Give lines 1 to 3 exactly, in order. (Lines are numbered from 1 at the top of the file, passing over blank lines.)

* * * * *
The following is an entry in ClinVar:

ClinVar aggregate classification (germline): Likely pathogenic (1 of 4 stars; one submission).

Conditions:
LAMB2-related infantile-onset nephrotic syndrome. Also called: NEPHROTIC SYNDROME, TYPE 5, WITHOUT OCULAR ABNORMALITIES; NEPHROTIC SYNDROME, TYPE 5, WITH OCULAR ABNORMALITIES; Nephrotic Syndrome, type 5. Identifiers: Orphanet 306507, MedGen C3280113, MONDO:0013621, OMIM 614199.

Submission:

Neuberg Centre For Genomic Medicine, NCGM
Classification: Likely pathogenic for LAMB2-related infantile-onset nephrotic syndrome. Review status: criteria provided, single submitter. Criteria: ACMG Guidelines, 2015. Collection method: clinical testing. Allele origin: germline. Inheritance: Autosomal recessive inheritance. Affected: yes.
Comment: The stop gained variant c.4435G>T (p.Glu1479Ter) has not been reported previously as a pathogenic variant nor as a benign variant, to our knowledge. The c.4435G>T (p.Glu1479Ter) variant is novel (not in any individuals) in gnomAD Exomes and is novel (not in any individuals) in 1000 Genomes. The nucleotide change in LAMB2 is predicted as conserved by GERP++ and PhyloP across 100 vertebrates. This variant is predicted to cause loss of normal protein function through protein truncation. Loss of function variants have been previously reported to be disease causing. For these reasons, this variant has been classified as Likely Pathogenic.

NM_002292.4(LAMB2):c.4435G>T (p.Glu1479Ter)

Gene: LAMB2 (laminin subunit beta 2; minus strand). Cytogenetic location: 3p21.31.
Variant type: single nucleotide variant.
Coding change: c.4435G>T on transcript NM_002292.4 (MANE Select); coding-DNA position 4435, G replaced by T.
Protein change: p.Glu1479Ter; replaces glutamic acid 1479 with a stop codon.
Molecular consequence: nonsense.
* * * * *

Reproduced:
The following is an entry in ClinVar:

ClinVar aggregate classification (germline): Likely pathogenic (1 of 4 stars; one submission).

Conditions: